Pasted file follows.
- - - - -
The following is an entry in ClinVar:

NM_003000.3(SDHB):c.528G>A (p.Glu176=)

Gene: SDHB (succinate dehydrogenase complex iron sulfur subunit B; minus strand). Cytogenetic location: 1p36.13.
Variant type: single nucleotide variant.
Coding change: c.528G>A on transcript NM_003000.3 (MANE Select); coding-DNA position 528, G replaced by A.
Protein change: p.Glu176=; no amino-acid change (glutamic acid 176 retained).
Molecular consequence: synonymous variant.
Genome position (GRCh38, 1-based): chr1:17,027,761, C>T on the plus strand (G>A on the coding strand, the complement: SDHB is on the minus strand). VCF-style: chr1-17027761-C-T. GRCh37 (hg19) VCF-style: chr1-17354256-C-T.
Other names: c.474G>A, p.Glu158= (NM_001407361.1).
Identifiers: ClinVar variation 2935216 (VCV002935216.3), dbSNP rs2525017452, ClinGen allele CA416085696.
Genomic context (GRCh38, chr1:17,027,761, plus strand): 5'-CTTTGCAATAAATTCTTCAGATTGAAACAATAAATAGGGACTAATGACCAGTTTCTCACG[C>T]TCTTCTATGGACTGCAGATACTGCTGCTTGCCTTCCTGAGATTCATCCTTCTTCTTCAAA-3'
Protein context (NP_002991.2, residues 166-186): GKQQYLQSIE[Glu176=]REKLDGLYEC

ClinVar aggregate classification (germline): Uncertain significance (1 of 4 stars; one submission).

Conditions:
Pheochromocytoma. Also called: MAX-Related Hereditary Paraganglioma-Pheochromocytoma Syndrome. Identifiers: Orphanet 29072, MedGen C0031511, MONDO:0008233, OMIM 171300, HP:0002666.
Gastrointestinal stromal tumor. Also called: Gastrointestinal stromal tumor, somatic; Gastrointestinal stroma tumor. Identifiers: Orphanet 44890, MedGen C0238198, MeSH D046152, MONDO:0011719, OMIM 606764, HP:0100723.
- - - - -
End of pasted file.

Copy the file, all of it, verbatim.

The following is an entry in ClinVar:

NM_003000.3(SDHB):c.528G>A (p.Glu176=)

Gene: SDHB (succinate dehydrogenase complex iron sulfur subunit B; minus strand). Cytogenetic location: 1p36.13.
Variant type: single nucleotide variant.
Coding change: c.528G>A on transcript NM_003000.3 (MANE Select); coding-DNA position 528, G replaced by A.
Protein change: p.Glu176=; no amino-acid change (glutamic acid 176 retained).
Molecular consequence: synonymous variant.
Genome position (GRCh38, 1-based): chr1:17,027,761, C>T on the plus strand (G>A on the coding strand, the complement: SDHB is on the minus strand). VCF-style: chr1-17027761-C-T. GRCh37 (hg19) VCF-style: chr1-17354256-C-T.
Other names: c.474G>A, p.Glu158= (NM_001407361.1).
Identifiers: ClinVar variation 2935216 (VCV002935216.3), dbSNP rs2525017452, ClinGen allele CA416085696.
Genomic context (GRCh38, chr1:17,027,761, plus strand): 5'-CTTTGCAATAAATTCTTCAGATTGAAACAATAAATAGGGACTAATGACCAGTTTCTCACG[C>T]TCTTCTATGGACTGCAGATACTGCTGCTTGCCTTCCTGAGATTCATCCTTCTTCTTCAAA-3'
Protein context (NP_002991.2, residues 166-186): GKQQYLQSIE[Glu176=]REKLDGLYEC

ClinVar aggregate classification (germline): Uncertain significance (1 of 4 stars; one submission).

Conditions:
Pheochromocytoma. Also called: MAX-Related Hereditary Paraganglioma-Pheochromocytoma Syndrome. Identifiers: Orphanet 29072, MedGen C0031511, MONDO:0008233, OMIM 171300, HP:0002666.
Gastrointestinal stromal tumor. Also called: Gastrointestinal stromal tumor, somatic; Gastrointestinal stroma tumor. Identifiers: Orphanet 44890, MedGen C0238198, MeSH D046152, MONDO:0011719, OMIM 606764, HP:0100723.